Cinesexuality, Patricia MacCormack's ambitious and avowedly experimental work on film spectatorship, explores the "inherent queerness" of spectatorship. Its eight verbally and intellectually baroque chapters regard cinema less as an everyday medium of representation, and more as the space of extraordinary, multi-faceted "encounters of becoming" between spectator and image/sound, in which meanings of gender, sexuality, propriety and subjectivity are problematised.
Evidently, this is work that is deeply indebted to a poststructuralist canon of writers, chief among them Maurice Blanchot, but also including Gilles Deleuze, Michel Foucault, Felix Guattari, Jean-Francois Lyotard, Luce Irigaray, Michel Serres and Julia Kristeva. To illustrate Cinesexuality's radical take, like others who have read cinema through Blanchot before her (including Michael Grant and Steven Shaviro), MacCormack mostly mines her personal taste for Italian horror films with "extreme" topics, such as zombies, monsters, witchcraft, masochism and necrophilia.
Cinesexuality is, in part, a reformulation of "cinephilia", the excessive love of or for cinema. MacCormack convincingly speaks of the desire to watch something "filmy". She argues that: "As 'art', perhaps all cinema describes is a certain waiting, an expectancy. This means that it is up to the cinesexual (the spectator) to define 'cinema'. To say, 'I love film' is to say 'I love certain films', 'I wonder if I will love this film?' To say 'cinema is my lover' awaits all cinematic images, not within narratives, but as their own moments, from a single frame to a film marathon, from memory to expectancy."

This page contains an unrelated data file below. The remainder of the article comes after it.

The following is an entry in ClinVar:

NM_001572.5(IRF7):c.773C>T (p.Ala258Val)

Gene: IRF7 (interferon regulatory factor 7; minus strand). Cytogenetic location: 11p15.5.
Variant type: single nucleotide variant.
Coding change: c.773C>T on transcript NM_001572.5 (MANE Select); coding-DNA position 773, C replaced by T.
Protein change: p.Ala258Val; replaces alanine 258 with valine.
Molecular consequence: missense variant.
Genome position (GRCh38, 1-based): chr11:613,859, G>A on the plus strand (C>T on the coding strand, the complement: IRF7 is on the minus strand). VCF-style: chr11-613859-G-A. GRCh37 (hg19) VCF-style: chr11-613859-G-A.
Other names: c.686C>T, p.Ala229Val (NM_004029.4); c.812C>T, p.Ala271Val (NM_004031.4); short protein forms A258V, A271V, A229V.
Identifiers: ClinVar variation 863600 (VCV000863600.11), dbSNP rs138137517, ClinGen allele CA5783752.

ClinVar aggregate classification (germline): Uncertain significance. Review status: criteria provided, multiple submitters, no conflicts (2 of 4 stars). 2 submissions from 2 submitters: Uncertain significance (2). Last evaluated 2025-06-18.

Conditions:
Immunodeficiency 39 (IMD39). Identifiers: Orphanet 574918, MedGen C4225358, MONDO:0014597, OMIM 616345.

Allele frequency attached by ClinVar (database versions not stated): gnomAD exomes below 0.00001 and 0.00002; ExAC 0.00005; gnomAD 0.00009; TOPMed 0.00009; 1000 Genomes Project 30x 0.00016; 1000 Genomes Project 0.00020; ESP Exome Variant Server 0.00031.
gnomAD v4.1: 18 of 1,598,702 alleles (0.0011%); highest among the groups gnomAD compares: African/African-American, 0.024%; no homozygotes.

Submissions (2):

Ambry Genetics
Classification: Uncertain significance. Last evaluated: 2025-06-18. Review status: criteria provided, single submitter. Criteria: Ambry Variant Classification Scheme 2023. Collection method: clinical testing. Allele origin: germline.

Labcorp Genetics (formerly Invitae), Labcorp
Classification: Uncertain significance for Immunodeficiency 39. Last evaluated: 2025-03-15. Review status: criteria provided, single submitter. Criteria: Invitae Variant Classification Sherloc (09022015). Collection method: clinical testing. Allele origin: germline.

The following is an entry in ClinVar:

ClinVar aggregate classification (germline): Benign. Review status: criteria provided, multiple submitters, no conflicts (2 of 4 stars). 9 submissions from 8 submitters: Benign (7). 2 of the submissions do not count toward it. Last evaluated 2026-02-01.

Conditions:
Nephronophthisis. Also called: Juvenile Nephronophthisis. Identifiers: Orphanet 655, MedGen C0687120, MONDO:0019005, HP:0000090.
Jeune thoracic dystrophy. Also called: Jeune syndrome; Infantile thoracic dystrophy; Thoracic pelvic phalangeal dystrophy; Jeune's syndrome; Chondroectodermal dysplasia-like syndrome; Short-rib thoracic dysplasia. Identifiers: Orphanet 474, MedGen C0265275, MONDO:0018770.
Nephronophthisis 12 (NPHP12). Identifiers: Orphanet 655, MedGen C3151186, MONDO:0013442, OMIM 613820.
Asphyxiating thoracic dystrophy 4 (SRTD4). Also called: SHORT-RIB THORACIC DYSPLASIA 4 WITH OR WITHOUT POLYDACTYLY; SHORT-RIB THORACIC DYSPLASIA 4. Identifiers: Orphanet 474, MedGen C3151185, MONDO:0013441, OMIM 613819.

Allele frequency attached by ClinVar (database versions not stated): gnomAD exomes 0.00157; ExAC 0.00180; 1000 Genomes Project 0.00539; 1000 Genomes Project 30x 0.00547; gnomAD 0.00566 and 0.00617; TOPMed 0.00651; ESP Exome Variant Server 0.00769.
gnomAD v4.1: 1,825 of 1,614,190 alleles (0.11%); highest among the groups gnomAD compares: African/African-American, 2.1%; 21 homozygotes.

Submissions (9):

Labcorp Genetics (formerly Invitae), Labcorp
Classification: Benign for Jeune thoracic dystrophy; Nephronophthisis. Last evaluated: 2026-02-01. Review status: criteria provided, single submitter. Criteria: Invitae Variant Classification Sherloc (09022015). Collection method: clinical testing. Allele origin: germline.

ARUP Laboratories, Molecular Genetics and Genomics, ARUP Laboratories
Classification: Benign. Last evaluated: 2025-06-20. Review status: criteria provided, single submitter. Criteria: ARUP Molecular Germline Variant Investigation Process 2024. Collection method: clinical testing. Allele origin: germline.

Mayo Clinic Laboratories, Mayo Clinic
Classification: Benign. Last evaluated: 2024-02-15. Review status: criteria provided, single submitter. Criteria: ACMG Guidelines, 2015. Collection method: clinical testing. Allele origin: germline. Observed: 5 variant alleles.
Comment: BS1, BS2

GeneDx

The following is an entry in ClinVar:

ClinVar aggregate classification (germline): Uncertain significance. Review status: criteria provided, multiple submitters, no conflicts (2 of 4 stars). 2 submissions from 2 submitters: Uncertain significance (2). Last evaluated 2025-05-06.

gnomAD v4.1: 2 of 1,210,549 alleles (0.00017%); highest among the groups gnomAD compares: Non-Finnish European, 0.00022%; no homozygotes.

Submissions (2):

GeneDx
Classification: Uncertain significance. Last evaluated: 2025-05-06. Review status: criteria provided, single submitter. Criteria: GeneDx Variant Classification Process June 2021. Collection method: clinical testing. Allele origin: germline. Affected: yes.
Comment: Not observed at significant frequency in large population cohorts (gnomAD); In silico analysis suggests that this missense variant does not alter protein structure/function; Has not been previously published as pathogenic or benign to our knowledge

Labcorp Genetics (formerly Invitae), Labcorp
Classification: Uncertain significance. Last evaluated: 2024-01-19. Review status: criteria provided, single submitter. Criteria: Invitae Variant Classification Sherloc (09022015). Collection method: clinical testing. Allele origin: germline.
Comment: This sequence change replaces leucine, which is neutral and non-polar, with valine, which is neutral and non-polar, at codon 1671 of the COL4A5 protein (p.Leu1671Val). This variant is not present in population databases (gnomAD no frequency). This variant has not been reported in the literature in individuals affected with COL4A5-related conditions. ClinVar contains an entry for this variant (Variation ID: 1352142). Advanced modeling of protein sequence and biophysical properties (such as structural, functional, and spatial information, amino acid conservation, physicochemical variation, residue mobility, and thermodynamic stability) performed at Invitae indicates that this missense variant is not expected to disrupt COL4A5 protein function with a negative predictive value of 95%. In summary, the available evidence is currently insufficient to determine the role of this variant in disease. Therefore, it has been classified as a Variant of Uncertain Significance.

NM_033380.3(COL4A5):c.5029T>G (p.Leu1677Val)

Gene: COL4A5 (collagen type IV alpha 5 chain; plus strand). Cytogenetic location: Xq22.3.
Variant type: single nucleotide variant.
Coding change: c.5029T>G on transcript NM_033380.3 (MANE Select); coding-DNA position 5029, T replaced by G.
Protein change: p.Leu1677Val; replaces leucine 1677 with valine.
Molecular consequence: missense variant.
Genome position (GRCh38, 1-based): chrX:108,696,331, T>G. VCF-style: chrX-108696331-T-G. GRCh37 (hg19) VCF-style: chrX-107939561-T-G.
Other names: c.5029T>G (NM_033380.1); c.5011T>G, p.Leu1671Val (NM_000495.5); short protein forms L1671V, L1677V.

But cinephilia, here, comes with an ontological twist. She asks: "Is cinesexuality the want for cinema or the want for the opening of new universes the cinesexual finds through cinematic images?"
MacCormack hitches her work thus to Guattari's project of "ecosophy", and other attacks on "recognition" and semantic determinacy as the basis of (cinematic) engagement. "While this book is about spectatorship, its purpose is to describe the event of spectatorship as the very thing which makes thinking and describing 'the' or 'a' spectator impossible."
In The Writing of the Disaster, Blanchot muses that: "Reading is anguish ... because any text, however important, or amusing, or interesting ... is empty - at bottom it doesn't exist; you have to cross an abyss, and if you do not jump, you do not comprehend."
Abysses can be differently "abysmal", though. Whether academic readers will want to attempt the jump when it comes to Cinesexuality will most likely turn on their attitude towards the current range of tribal film "philosophical attitudes" that Cinesexuality surveys in its introduction: "cognitive", "analytic", pro-science; "Continental", "poststructuralist", convinced of the contingency and radical subjective effect of all observation.
This book doesn't just lean towards the latter perspectives; it positively revels in Deleuzo-guattarian, rhizomatic procedures, ones intended to allow for multiple, "non-hierarchical" entry and exit points. So, if, like Film Theory and Philosophy's editors Murray Smith and Richard Allen (who are repeatedly rendered in Cinesexuality as "Murray and Allen", in just one example from a large residue of typographical, grammatical and epistemological "perversities"), you prefer your philosophical arguments to be careful, not strategically obscure, not highly deferential to frequently quoted authority figures and not apt to generalise on the basis of single, putatively exemplary cases, you will probably turn away (or run away screaming) from the edge of Cinesexuality's queer abyss.
If, however, you can go with the flow of an incantatory "logic", an aphoristic attitude and only fleeting reference to a handful of very particular films, you may find, to quote Macbeth's Hecat, that you come to "share the gains" of some of Cinesexuality's film-philosophical insights, despite the certain toil and trouble required to access them.
By Patricia MacCormack
Published 23 July 2008